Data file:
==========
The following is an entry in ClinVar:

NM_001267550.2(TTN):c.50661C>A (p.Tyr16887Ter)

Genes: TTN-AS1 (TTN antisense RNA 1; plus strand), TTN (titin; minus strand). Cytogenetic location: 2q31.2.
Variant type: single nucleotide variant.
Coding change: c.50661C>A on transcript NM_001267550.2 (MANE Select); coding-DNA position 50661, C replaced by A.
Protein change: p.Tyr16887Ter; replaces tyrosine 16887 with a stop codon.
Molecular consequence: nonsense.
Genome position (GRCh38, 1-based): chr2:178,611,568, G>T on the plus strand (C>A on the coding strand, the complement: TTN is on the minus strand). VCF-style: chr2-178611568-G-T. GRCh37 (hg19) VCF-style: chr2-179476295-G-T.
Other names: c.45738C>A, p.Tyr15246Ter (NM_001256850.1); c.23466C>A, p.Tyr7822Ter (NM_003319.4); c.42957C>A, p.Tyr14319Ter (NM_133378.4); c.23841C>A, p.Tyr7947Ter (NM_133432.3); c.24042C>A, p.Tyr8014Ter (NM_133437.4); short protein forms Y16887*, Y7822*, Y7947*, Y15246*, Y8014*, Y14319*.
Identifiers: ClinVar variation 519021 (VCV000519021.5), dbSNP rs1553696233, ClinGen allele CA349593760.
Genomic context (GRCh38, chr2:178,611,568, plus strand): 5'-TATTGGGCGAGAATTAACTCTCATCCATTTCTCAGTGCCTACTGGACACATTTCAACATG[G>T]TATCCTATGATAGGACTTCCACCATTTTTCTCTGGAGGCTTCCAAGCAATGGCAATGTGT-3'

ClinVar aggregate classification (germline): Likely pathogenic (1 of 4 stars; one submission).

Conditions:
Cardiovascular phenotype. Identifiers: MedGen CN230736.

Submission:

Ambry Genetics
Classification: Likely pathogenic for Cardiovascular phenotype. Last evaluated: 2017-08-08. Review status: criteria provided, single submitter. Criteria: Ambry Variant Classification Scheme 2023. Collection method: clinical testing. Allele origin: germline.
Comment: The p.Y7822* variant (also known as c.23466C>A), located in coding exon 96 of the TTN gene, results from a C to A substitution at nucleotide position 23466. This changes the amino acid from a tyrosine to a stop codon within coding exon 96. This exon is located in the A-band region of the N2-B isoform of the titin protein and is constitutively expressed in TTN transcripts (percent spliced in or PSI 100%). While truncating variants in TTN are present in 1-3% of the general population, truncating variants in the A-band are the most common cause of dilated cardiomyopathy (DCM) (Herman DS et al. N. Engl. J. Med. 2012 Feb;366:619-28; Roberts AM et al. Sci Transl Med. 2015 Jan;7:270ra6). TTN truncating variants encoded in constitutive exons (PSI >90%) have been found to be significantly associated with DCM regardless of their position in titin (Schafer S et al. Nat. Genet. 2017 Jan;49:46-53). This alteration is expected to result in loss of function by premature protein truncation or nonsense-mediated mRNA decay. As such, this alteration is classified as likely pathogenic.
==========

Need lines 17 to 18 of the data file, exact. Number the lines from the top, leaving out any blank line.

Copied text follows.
Classification: Likely pathogenic for Cardiovascular phenotype. Last evaluated: 2017-08-08. Review status: criteria provided, single submitter. Criteria: Ambry Variant Classification Scheme 2023. Collection method: clinical testing. Allele origin: germline.
Comment: The p.Y7822* variant (also known as c.23466C>A), located in coding exon 96 of the TTN gene, results from a C to A substitution at nucleotide position 23466. This changes the amino acid from a tyrosine to a stop codon within coding exon 96. This exon is located in the A-band region of the N2-B isoform of the titin protein and is constitutively expressed in TTN transcripts (percent spliced in or PSI 100%). While truncating variants in TTN are present in 1-3% of the general population, truncating variants in the A-band are the most common cause of dilated cardiomyopathy (DCM) (Herman DS et al. N. Engl. J. Med. 2012 Feb;366:619-28; Roberts AM et al. Sci Transl Med. 2015 Jan;7:270ra6). TTN truncating variants encoded in constitutive exons (PSI >90%) have been found to be significantly associated with DCM regardless of their position in titin (Schafer S et al. Nat. Genet. 2017 Jan;49:46-53). This alteration is expected to result in loss of function by premature protein truncation or nonsense-mediated mRNA decay. As such, this alteration is classified as likely pathogenic.